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Spreading terror: From bin Laden to Facebook in Southeast Asia

From Maria Ressa, Special to CNN
Supporters of radical cleric Abu Bakar Bashir, who is currently on trial in Jakarta on terrorism charges.
Supporters of radical cleric Abu Bakar Bashir, who is currently on trial in Jakarta on terrorism charges.
  • Despite bin Laden's death al Qaeda's Southeast Asia affiliate will continue to gain support, says Ressa
  • Terror network of Jemaah Islamiyah still exists despite crackdown by authorities
  • Small cells capable of violent terrorist acts; recent plots foiled

Editor's note: Maria Ressa is CNN's former Jakarta bureau chief and author of "Seeds of Terror: An Eyewitness Account of Al-Qaeda's Newest Center of Operations in Southeast Asia." She worked as a journalist in Southeast Asia for nearly 25 years and is the Author-in-Residence at the International Center for Political Violence & Terrorism Research in Singapore.

(CNN) -- Osama bin Laden's death is a moral victory, but it may turn out to be nothing more than that.

Over the past decade, he has been isolated and the capabilities of al Qaeda degraded, but it's evolved into a social movement that continues to attract new groups and new recruits.

Studies of social networks of al Qaeda and its Southeast Asian arm, Jemaah Islamiyah (JI), show they continue to spread violent jihadi ideology like a virus.

How does it spread?

Aside from the crucible of the Afghan training camps in the late 1980s, the constant propaganda pumped out by al Qaeda's media arm and the real and perceived injustice against Muslims used by radicals to recruit moderates, there are other, more imperceptible influences.

More people are buying into the ideology of JI and its associated groups.
--Rohan Gunaratna, author 'Inside al Qaeda'

Social network theory offers the Three Degrees of Influence Rule defined in numerous academic studies. Everything we say or do ripples through our social network, creating an impact on our friends (one degree), our friends' friends (two degrees), and even our friends' friends' friends (three degrees).

For example, if you're feeling lonely, there's a 54% chance your friend will feel lonely; a 25% chance your friend's friend will feel lonely; and a 15% chance your friend's friend's friend will feel lonely. Emotions like happiness and hope, as well as smoking and even obesity can be traced and spread through social networks.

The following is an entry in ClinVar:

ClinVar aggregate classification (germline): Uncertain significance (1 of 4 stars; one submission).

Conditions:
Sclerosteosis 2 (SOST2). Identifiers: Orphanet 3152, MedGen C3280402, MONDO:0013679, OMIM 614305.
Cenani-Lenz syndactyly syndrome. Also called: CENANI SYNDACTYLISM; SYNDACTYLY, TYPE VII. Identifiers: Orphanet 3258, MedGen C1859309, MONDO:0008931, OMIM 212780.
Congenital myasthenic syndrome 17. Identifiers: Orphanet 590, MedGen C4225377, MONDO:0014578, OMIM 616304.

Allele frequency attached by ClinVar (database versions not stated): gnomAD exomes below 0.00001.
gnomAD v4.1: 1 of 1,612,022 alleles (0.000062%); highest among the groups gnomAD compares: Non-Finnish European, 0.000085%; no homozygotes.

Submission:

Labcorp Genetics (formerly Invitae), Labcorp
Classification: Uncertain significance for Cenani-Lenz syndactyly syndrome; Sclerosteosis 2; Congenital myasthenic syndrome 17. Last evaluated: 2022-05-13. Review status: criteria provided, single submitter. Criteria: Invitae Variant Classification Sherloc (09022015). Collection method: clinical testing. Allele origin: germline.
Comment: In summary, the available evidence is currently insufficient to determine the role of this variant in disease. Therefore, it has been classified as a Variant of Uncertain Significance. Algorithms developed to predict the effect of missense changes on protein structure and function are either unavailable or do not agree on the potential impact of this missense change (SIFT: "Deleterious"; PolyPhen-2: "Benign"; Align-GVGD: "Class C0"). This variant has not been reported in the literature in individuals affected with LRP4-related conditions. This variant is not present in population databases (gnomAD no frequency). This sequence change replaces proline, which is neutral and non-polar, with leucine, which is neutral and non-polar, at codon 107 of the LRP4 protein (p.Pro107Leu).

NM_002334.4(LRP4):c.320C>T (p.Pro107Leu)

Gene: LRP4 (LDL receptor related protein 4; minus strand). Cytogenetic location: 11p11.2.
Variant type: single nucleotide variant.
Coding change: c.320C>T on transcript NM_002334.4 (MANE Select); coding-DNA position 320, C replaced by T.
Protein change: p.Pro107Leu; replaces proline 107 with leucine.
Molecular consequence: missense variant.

If these can spread through social networks, why not the volatile mix that leads to terrorism -- anger, fear, hatred, religious fervor? Mapping the social networks of al Qaeda and JI show it does.

Both al Qaeda and JI operated the same way. They hijacked disparate groups, trained and funded them and infected them with the jihadi virus that targeted both their governments and the U.S.

Both groups used a top-down centralized command as well as bottom-up initiative to spread the ideology and carry out attacks. Their zeal came from a blood compact -- an evolving network of family and friends.

After 9/11 triggered a fierce reaction from law enforcement agencies around the world, both al Qaeda and JI were affected the same way: their centralized command structures collapsed and their operational capabilities were degraded.

Still, the old networks remain and continue to spread the jihadi virus. Smaller, more ad-hoc and less professional cells carry out attacks without central coordination.

In Southeast Asia, the possibility of retaliatory attacks from bin Laden's death may be highest in Indonesia, the country with the world's largest Muslim population. Since mid-March, a series of attacks and foiled plots show the JI network still at work.

The jihadi virus is spreading into more moderate and mainstream communities.
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"The organizational structure of these terrorists," says Ansyaad M'bai, the chief of Indonesia's National Counter-Terrorism Agency (BNPT), "originally formed from the core members of JI, which broke into smaller units. This can be seen through the nature of bombs, the style of assembly of the explosives they use. This is the same group."

Nearly ten years after 9/11, the link between JI and al Qaeda continues. In January, Pakistani police arrested JI leader Umar Patek (who had operated in the Philippines since 2003) and his Filipino wife. They were arrested after police trailed a known al Qaeda operative.

"Umar Patek maintained links with al Qaeda," says Rohan Gunaratna, author of "Inside al Qaeda" and the head of Singapore's International Center for Political Violence & Terrorism Research.

"This is a clear indication of the continuing partnership between al Qaeda and JI."

The internet and mobile phone technology have helped to further decentralize terror networks and spread the jihadi virus. More jihadi content is spreading faster in the virtual world while police are finding online technical manuals on bomb-making in real-world terrorist safe-houses.

"More people are buying into the ideology of JI and its associated groups," says Gunaratna.

"More individuals are politicized, radicalized and mobilized, and a very small number of them will continue to carry out attacks."

Add to this mix the potent amplifying effect of social media. In mid-April, a jihadist prepared a 23-page guide to "effectively post" on Facebook. (Indonesia is the second largest Facebook-using nation in the world; the Philippines ranks sixth globally).

What seems clear is that in both the virtual and real worlds, the jihadi virus is spreading from al Qaeda and associated groups into more moderate and mainstream communities.

Which brings us back to where we started: Osama bin Laden is dead, but the jihadi virus is here to stay. The question now is how to track its mutations and vaccinate the public against it.

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